The Fallacy of Good Intentions

Have you ever messed up? Messed up badly enough that you feel awful about it, can’t wait to apologize, to try and make it better? And to have others forgive you?

And have you included in your apology/explanation words like, “I really didn’t mean for it to come out that way, it’s really ironic because I didn’t mean for that to happen, I never meant any harm, my intentions were good, I didn’t mean to do anything wrong, I’m really sorry if I hurt anyone because I didn’t intend to, I feel bad because I never meant to, I apologize to anyone who might have been hurt because I didn’t mean to, etc.”

Let me guess: that part didn’t work out so well, did it? And it still feels so unfair, doesn’t it? After all—my intentions were good; why can’t they see I meant well and stop saying and thinking all those bad things about me?

Here’s why. Intentions matter greatly in assessing initial trust. We judge whether another’s words and deeds are aimed at their own self-aggrandizement, or whether they’re intended to help us. A sense that another’s intentions are good can overcome things like credentials and price.

But if things go wrong, intentions do not get you a pass. In fact, they can make it worse. Because when we trust someone and it bombs, we assume only bad things.

Perhaps we conclude you lied about your intentions—which means you took advantage of us. Or we decide it means you turned out to be incompetent—which means you didn’t even know your own weaknesses. Which means your good intentions were either lies or irresponsibly misleading.

Worst of all, however, is continuing to protest that your intentions were good. Because if they’re lies or worthless, and you keep insisting on them, it means you are incapable of learning, and of focusing outside yourself. Why else would you keep talking about it?

When you’ve messed up, let yourself feel the pain, or disgust, or regret, or whatever you feel. Then own up to it to yourself. Your intentions no longer matter. They turned out to be irrelevant. The other person now has plenty of reasons to mistrust you. Don’t make it worse by forcing your failed intentions in the other’s face. They. Do. Not. Care.

After a while, say something like:

Look, I really messed up on this. I realize I did X, and Y, and maybe even Z, and put you at risk for Q. I’m not even fully sure why I did this, but I know I did it, and I’m working on figuring out why. I want to make it better, if you’ll let me. This was my responsibility and my error. And I apologize to you for it; I am sorry I did it.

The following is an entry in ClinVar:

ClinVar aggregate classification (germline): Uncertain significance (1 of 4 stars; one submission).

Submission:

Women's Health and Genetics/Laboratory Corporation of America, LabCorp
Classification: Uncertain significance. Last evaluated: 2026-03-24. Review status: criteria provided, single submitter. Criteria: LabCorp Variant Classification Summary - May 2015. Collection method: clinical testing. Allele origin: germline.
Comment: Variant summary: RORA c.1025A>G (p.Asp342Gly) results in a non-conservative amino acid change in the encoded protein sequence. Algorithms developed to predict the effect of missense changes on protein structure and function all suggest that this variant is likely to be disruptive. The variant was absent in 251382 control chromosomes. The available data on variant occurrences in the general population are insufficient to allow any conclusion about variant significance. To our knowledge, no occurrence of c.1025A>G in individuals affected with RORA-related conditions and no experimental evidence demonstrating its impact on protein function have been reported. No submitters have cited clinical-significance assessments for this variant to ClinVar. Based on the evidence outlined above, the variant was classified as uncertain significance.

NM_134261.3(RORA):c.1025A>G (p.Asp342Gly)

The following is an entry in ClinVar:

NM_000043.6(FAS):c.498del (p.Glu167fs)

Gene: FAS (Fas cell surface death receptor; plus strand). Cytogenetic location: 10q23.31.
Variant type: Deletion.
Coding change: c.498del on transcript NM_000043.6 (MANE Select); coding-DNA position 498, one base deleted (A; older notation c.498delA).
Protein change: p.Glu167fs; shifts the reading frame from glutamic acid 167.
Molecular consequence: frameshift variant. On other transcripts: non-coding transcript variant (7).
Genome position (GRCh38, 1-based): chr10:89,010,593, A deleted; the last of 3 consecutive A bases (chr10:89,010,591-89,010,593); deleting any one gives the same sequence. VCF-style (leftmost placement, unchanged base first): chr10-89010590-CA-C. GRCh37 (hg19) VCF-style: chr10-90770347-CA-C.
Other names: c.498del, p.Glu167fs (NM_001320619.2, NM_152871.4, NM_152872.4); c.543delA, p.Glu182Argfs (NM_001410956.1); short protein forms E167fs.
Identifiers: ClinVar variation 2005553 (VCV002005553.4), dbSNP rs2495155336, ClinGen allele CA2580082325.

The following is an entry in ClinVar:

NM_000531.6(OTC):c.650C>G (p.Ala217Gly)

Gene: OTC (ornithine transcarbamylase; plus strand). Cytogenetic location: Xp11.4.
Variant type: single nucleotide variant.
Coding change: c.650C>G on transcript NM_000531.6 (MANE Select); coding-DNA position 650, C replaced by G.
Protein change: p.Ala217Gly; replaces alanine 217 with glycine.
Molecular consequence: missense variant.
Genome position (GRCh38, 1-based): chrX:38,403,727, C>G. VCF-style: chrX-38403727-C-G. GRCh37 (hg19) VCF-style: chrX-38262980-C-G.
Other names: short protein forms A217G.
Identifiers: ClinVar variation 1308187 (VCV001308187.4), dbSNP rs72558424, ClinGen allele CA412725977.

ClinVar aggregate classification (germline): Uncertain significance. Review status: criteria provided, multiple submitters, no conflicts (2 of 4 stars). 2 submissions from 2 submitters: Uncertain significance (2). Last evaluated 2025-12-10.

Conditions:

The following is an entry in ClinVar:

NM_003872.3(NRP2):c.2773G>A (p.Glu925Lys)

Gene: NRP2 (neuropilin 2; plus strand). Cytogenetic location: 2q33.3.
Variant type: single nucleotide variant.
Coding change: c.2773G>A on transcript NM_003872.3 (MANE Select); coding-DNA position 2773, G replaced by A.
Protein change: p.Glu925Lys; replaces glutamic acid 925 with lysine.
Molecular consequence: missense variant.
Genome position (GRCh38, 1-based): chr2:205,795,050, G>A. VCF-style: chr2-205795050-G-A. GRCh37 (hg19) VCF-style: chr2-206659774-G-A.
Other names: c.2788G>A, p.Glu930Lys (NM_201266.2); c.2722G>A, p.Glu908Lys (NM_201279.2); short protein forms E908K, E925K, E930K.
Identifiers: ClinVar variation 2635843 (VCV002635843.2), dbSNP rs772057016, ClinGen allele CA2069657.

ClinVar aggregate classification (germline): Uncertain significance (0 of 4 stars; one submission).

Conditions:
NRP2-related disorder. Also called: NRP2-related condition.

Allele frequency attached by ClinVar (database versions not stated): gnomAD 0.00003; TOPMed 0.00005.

Period. Let it be. Resist the temptation to sneak a little bit of “I-didn’t-mean-it” in there. If asked “how could you do that, were you trying to do that?” you can simply say, “No, I did not mean to do that,” and leave it at that. Only if someone persists on wanting to know your mental state should you go past it. And even then, don’t let it be an excuse, just an explanation, and keep your answers real short.

The road to hell, they say, is paved with good intentions. And how often have you really intended to do something messed up anyway?

Let it go. Take ownership. Own it. Grow up.

Now Pitching For Watergate: Roger Clemens

It didn’t start with Watergate—and it sure didn’t end with it.

Still, the1972 failed Republican burglary of the Democratic National Committee at the Watergate Hotel in Washington still best embodies an eternal truth:

The cover-up is worse than the crime.

How many reiterations of that tragi-comedy have we seen recently?

-President Clinton and the Lewinsky scandal;
-Dan Rather and the forged memos regarding George W. Bush’s Air National Guard service;
-Martha Stewart and the sell order with her broker;
-Senator Craig and the Minneapolis airport;
-Senator Allen and the macaca brouhaha;
-Congressman Mark Foley
-Pastor Ted Haggard

Now it’s Roger Clemens.

Bill Dwyre, columnist for the LA Times , gets it just right in his Roger Clemens Gets Some Unsolicited Tough Advice.

Dwyre is one good writer. In a fine imitation of another Clemens (Samuel) channeling Huck Finn, he offers Roger Clemens his best advice on how to get out of this fix, based on all the slick huckstering he’s seen as a reporter. Some excerpts:

Let’s pretend we have gone to the dark side and our job is to tell our client, Clemens, how to get himself out of the fine fix he’s in…
You get a big room in a big hotel near a big airport and call a news conference.

You walk in with George Mitchell, sit down and start by saying how honored you are that a man of his stature is there; that you are flattered to be sitting next to somebody who has done things such as negotiating successful treaties in Northern Ireland.